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If you're thinking of ... Buying new vs. remodeling

New homes are popping up all over Whatcom County. What was an open expanse of woods or a field one day can be filled with rows of new houses in a matter of months and for-sale signs are prevalent throughout these neighborhoods.

Certainly, it feels great to walk into a house that smells of fresh paint and new carpet. Plus, the idea of living in a house that no one else has had before may be enticing. But there are other things buyers should consider when thinking about buying new construction versus an older home.

Jon Hansen, a real estate agent with Lakeway Realty in Bellingham, explains that a brand-new home typically comes with a one- or two-year warranty. This peace of mind allows the homeowner to focus on enjoying life rather than fixing up their house. There is no immediate upkeep and nothing to fix.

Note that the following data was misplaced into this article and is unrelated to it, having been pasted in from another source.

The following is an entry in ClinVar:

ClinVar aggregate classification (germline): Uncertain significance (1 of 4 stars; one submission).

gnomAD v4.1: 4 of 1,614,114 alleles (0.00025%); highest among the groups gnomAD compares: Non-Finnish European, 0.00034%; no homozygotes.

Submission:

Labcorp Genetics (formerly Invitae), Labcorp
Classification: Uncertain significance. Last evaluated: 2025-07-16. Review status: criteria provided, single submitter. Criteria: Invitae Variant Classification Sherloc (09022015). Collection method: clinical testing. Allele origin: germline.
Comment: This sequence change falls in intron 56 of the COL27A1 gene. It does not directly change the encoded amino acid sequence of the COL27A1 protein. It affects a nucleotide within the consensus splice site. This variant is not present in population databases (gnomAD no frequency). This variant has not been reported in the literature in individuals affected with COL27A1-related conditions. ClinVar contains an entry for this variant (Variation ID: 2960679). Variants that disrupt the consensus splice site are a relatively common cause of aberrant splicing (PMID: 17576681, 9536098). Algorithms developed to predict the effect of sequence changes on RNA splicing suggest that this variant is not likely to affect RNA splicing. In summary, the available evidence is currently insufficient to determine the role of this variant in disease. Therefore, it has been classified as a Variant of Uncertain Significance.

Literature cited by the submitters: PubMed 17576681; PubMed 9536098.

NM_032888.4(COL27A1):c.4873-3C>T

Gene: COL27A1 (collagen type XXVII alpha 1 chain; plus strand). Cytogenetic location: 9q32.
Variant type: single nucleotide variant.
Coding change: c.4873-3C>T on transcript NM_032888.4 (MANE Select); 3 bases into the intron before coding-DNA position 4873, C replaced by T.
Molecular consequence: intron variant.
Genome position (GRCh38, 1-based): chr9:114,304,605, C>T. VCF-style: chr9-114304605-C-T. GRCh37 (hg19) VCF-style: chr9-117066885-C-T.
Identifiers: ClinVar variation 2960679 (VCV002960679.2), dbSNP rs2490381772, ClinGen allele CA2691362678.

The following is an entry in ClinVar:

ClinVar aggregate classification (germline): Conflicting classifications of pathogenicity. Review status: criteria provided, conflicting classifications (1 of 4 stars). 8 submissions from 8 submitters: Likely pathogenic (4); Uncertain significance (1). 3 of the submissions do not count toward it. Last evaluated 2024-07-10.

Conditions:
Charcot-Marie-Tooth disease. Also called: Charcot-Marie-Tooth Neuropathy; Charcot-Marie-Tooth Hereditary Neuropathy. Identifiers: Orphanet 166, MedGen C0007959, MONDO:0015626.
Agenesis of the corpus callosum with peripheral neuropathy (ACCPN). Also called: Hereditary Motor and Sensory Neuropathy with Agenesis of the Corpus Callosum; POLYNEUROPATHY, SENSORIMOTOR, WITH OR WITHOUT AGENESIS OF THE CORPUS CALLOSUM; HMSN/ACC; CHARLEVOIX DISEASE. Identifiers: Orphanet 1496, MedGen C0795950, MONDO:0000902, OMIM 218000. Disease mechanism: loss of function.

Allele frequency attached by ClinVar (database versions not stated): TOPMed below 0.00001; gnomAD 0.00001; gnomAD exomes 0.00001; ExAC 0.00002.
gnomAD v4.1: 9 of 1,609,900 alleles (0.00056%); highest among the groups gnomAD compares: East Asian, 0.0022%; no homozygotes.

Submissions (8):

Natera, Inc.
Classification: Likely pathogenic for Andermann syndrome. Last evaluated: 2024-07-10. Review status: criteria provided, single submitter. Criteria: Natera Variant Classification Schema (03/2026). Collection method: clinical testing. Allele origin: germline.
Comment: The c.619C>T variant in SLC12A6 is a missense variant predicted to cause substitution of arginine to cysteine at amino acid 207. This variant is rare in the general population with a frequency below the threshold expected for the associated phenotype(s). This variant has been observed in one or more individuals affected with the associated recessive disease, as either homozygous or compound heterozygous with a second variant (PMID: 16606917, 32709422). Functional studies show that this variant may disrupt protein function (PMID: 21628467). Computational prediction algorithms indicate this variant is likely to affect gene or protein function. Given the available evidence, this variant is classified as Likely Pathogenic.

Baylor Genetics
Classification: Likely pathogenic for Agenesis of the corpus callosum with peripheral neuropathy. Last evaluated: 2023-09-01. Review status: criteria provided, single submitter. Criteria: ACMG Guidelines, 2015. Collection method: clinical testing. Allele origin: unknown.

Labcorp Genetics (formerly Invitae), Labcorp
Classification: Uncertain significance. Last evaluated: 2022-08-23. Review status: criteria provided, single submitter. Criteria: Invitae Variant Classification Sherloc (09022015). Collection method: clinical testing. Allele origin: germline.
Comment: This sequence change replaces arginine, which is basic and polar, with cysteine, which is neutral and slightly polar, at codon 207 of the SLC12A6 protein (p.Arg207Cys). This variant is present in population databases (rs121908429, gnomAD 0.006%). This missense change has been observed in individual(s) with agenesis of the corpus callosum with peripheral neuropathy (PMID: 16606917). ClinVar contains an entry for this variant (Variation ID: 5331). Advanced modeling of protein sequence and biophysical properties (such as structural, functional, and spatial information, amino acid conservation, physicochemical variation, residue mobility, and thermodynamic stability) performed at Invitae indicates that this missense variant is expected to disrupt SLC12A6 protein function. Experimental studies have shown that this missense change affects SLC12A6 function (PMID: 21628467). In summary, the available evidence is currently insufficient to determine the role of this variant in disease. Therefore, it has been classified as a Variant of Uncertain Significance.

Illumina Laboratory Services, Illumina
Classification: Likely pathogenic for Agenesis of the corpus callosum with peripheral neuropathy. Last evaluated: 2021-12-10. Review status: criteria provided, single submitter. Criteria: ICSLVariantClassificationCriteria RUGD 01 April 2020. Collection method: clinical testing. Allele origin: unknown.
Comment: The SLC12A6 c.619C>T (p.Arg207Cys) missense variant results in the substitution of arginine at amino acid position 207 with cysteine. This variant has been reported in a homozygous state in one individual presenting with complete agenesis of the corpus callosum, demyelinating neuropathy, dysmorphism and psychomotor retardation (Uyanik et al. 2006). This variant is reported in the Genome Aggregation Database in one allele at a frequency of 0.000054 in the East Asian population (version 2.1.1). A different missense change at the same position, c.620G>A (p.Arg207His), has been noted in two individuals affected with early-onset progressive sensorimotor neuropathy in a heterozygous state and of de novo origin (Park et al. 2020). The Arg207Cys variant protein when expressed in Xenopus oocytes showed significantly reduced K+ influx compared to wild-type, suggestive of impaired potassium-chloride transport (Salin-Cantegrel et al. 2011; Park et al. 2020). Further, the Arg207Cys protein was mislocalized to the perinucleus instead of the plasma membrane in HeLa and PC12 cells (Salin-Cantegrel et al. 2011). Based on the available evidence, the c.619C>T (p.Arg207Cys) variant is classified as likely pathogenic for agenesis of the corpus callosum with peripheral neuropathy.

“Everything in a new home, including the floor plan, appliances, decorating and exterior, is usually more modern and cutting edge,” says Hansen.

Jan Hayes, a Bellingham residential building designer and owner of Domistyle Design, sees things a bit differently.

“I have not seen anything in new construction that offers the kind of detail and warmth that an older home has,” says Hayes. “Things like inlaid tiles in a fireplace hearth, an old porch, interesting windows, and style and history are all absent in a new house.”

Remodel costs can quickly become an issue in both new and older homes and remodeling is not necessarily cheaper than building or buying new, according to Hayes. A basic kitchen remodel can cost $30,000 to $50,000 — more if you want the high-end professional look. A bathroom re-do can cost $18,000 to $25,000 — more if you have to move walls and plumbing. A whole house re-carpeting can cost $8,000 to $10,000.

“Buyers need to ask themselves: ‘Do I like this house well enough to invest even more in it?’ when looking at an older home,” says Hayes.

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